The Importance of Clarity in Drafting Enforceable Restrictive Covenants
Every business owner knows that clarity of purpose is essential for a company to be successful. Knowing and articulating why you do what you do enables management and staff to collaborate, innovate, and find new and better ways to conduct business.
Recent Minnesota case law highlights the need for businesses to be equally clear when drafting restrictive covenants in employment contracts. Ambiguous or confusing language can render a restrictive covenant unenforceable, leaving your business, confidential information, and customer relationships at risk.
In Moeschler v. Honkamp Krueger Fin. Servs., Inc., 2021 WL 4273481 (D. Minn. Sept. 21, 2021), the plaintiff, a former employer of the defendant employee, sued the employee for allegedly breaching a non-solicitation and confidentiality provision in the parties’ employment agreement. The former employer also sued the employee’s new employer alleging that it tortiously interfered with the employee’s contract with his former employer. The former employer sought to preliminarily enjoin the employee, and his new employer, from continued breaches of the restrictive covenants and other tortious acts.
The court denied the employer’s injunction motion because the non-solicitation clause was “unintelligible,” “ma[de] no sense,” and was “gibberish.” And the Court refused the employer’s request to “fix” the drafting issues because it would have required supplying a crucial term, as opposed to correcting a typographical error. As a result of “abysmal drafting,” the Court could not find that the employer was likely to prevail on its claim that the employee violated the non-solicitation clause.
In another case involving the same employer, Fulton v. Honkamp Krueger Fin. Servs., Inc., 2020 WL 7041766 (D. Minn. Dec. 1, 2020), the Court held that the employment agreement at issue was “very poorly drafted,” that it “appear[ed] to be stitched together from parts of other employment agreements,” and that it contained “multiple grammatical, typographical, and other errors.” The Court went on to say that the non-compete was so “ambiguous that it may be unenforceable.” The employer’s request for injunctive relief was denied. See also Virtual Radiologic Corp. v. Rabern, 2020 WL 1061465 (D. Minn. Mar. 5, 2020) (finding non-compete amendment was “poorly drafted” and employer attempting to enforce it “had a particularly difficult time explaining the meaning of the amendment” despite having drafted it); Gavaras v. Greenspring Media, LLC, 994 F. Supp. 2d 1006 (D. Minn. 2014) (holding non-compete was “unclear, vague, overly broad and incomplete” and therefore “facially unenforceable”).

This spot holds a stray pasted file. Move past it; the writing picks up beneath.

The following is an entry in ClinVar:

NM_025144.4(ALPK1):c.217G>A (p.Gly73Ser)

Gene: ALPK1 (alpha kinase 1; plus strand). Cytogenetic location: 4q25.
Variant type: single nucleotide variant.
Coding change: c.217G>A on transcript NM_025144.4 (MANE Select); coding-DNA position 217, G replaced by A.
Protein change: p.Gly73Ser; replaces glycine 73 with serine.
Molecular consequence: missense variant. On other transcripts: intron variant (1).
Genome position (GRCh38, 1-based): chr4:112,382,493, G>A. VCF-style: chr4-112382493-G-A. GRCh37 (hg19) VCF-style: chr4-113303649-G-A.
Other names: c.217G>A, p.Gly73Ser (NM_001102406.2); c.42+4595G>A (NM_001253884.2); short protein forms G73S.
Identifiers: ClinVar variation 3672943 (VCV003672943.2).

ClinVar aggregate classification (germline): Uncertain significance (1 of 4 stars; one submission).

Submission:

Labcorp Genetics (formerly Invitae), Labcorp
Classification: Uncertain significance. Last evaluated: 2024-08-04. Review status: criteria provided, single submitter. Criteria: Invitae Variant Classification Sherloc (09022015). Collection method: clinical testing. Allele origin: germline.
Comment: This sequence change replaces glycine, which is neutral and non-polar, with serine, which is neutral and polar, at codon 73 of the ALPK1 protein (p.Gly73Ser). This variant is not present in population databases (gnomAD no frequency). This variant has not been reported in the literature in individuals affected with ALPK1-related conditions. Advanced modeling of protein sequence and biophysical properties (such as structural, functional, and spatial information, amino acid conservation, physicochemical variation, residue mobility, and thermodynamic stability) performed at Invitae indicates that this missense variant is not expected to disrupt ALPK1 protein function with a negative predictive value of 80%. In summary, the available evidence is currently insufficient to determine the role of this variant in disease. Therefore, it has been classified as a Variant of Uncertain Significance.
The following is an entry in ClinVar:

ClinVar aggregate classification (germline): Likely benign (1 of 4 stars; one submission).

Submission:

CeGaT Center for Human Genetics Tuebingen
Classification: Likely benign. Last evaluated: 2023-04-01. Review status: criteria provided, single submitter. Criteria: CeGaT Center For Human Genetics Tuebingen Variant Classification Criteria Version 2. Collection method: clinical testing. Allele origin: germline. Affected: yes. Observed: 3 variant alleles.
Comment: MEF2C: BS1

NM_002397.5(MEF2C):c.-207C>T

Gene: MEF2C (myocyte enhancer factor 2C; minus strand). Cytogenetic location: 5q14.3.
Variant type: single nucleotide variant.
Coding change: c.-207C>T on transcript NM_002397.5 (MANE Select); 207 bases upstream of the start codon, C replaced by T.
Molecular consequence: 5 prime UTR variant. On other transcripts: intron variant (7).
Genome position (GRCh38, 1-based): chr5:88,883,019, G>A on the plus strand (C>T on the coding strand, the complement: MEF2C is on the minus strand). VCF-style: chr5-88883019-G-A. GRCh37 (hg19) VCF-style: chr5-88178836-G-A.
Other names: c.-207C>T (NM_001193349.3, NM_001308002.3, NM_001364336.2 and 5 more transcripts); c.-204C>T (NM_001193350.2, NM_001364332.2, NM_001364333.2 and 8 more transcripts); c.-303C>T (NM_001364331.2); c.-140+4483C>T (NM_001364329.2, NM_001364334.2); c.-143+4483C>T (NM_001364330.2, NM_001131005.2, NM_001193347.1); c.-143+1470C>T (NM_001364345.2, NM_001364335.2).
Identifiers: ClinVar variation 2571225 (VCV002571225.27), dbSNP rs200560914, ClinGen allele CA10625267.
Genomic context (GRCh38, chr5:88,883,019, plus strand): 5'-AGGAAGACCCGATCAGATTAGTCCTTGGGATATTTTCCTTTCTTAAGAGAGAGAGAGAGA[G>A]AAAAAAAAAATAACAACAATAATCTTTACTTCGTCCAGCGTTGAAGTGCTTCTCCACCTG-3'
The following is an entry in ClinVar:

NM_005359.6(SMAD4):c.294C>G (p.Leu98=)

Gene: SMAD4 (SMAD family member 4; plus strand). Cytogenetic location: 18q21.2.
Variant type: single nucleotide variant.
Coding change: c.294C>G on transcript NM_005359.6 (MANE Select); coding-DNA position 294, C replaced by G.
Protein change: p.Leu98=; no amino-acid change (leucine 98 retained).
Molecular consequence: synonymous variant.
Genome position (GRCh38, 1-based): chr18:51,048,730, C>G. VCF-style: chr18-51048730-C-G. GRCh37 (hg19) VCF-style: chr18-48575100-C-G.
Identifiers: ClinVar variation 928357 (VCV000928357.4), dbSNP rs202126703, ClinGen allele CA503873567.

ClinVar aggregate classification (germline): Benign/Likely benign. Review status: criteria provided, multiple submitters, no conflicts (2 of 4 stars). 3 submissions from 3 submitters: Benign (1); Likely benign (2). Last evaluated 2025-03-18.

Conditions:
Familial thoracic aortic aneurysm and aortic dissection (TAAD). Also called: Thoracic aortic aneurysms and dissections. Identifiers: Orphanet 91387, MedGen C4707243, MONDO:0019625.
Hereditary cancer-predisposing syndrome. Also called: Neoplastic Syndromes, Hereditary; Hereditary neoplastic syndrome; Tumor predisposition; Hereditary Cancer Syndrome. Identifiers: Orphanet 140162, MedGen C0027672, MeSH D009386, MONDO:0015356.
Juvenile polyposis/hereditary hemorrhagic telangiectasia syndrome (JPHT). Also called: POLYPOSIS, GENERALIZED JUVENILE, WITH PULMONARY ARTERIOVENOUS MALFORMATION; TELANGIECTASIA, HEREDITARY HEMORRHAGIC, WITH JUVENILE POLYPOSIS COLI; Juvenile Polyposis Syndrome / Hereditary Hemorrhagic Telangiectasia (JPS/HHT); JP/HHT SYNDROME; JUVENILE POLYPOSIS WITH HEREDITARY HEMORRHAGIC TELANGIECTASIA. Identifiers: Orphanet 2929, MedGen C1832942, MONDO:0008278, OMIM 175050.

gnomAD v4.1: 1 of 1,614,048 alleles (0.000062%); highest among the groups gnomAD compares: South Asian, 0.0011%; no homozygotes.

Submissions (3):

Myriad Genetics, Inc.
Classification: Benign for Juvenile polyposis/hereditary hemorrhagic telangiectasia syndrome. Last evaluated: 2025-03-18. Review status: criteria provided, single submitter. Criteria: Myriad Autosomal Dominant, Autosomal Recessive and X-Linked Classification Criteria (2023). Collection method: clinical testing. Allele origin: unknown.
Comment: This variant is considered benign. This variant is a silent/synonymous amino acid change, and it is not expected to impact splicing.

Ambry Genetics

These decisions show that it is incredibly important to get restrictive covenants drafted right the first time, or to revise existing agreements if necessary. Under Minnesota law, courts often construe an ambiguous contract against the party responsible for drafting it (i.e., the employer). That can be fatal to enforcing restrictive covenants because courts look upon non-compete agreements with disfavor and will carefully scrutinize the language to ensure that it is not unnecessarily broad or burdensome. Additionally, a well-crafted non-competition or non-solicitation provision will often dissuade departing employees and potential new employers from testing the enforceability of your agreement, saving you from expensive and time-consuming litigation. And if you must enforce it, you certainly don’t want the judge referring to your contractual language as “gibberish.”
If you have questions about your current restrictive covenants, or if you are considering adding such clauses to future employment agreements, we can help. Our attorneys have extensive experience in drafting and litigating non-competition and non-solicitation agreements and other restrictive covenants. If you’d like to learn more about how our knowledge can help protect your business, please contact Henson Efron.
The purpose of this article is merely to provide general information and should not be construed as legal advice.